Economic situations, such as high fuel prices or fewer automobiles on the road owing to a recession or shutdown, may also have an influence on your profitability. Even a robust economy can lower your workload if people buy newer automobiles that are less prone to break down.

Consider broadening your employment to two repossessed automobiles on behalf of leasing firms and banks to increase your revenues.

Step 4: Register your towing company.

You may have to register your new tow truck business with your state and/or local government, depending on your location and business structure.

To do so, LLCs, corporations, and general partnerships must register (either online or by mail) with the secretary of state or the business agency where they do business. Importantly, if you want to conduct your business under a name other than your own (even if you are a sole owner), you must register that business name with state and/or municipal governments, a procedure known as submitting a “doing business as” (DBA) name.

Obtain federal and state tax identification numbers.

You may need to register your firm with the IRS and receive an employee identification number before you can pay business taxes (EIN). An EIN is your company’s equivalent of a social security number, and it is necessary for state and federal tax filings. (Note: If you are a sole owner with no workers, you do not require an EIN. Instead, you will use your social security number to file your taxes.)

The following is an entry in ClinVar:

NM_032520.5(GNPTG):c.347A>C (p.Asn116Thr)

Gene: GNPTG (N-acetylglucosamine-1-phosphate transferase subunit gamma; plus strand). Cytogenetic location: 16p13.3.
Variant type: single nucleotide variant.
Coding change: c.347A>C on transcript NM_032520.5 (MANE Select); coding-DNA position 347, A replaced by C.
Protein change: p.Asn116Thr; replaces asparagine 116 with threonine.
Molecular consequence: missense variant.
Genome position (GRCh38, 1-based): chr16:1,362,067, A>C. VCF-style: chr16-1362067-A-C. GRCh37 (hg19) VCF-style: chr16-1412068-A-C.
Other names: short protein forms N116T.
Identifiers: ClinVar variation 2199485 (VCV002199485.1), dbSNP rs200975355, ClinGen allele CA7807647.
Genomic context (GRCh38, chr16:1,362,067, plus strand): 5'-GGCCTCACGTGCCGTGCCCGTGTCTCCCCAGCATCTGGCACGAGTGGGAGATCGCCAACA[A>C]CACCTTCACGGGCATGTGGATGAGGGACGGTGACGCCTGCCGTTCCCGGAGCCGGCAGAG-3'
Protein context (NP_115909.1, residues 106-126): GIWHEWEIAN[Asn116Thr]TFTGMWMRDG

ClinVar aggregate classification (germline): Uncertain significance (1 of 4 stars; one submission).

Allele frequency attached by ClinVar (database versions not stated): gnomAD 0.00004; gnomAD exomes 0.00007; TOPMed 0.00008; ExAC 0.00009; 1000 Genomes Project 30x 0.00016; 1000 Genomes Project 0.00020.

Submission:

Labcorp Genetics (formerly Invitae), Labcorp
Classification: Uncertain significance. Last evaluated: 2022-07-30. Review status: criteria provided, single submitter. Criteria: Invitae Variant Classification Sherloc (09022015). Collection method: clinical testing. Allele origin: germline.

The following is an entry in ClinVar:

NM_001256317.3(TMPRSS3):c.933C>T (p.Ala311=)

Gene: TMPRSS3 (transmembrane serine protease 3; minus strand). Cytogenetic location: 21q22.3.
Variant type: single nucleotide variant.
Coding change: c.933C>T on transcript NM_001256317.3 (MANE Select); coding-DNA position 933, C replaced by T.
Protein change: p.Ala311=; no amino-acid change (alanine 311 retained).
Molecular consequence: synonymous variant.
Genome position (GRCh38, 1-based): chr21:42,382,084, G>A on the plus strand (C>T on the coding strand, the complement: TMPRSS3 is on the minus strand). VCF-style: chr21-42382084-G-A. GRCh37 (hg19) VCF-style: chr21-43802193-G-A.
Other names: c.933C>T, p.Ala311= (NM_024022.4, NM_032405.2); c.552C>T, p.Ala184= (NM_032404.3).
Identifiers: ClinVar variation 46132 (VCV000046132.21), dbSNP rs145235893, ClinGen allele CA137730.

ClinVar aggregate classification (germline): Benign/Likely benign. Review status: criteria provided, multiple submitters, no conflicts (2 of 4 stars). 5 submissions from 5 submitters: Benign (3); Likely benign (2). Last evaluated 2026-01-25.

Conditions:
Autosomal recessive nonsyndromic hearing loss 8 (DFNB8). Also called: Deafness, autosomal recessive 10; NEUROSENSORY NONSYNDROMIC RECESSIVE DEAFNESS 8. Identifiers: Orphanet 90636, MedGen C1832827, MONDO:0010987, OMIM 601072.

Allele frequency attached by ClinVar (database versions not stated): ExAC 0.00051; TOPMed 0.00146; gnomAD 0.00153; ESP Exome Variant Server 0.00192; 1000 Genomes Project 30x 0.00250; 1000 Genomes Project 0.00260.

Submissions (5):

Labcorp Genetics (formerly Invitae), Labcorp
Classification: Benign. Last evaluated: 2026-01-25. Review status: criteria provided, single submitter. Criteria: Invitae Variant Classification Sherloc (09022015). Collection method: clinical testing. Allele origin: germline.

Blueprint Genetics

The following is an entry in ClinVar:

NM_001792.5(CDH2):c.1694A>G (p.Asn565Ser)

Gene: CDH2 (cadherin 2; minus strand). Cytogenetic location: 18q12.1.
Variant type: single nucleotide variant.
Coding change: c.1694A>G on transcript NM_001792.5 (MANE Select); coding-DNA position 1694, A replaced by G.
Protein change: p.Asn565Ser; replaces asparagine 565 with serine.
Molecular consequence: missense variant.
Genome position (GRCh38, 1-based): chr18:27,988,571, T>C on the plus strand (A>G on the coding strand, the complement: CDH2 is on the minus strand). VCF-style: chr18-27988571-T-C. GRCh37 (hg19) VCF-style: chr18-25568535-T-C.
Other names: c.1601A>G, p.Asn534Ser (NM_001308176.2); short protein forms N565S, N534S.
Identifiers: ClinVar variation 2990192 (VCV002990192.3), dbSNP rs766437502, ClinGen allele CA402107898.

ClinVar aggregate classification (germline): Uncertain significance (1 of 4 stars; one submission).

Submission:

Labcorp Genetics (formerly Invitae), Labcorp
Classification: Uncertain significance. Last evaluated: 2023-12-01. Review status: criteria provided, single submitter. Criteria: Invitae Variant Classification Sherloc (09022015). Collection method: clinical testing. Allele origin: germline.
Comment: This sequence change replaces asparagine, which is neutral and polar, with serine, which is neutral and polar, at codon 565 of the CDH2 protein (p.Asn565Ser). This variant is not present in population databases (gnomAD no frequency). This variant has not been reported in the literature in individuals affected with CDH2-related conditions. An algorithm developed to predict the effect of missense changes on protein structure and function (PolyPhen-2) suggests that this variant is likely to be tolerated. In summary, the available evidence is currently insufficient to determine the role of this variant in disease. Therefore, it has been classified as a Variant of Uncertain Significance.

An EIN is also required to create a company bank account and keep your business and personal funds separate. A state tax ID may also be required. Typically, you’ll need to obtain an EIN before applying for a state tax ID. Check with your state or a company lawyer for specifics, as the process varies by state.

Step 5: Establish a company bank account and a credit card.

A corporate bank account and credit card separate your personal and company transactions and provide some legal safeguards. Maintaining a company bank account, for example, helps you preserve liability protection and the security of your personal assets if your LLC or corporation is sued or held accountable. 

A bank account and a credit card also assist to develop company credit, which suppliers and vendors will check before doing business with you. As a result, establish your company accounts as soon as you begin incurring business expenditures or taking money.

Step 6: Obtain licenses and permissions.

To function, most small firms require some kind of company license or permission. These differ depending on the sort of business, geography, and legislation.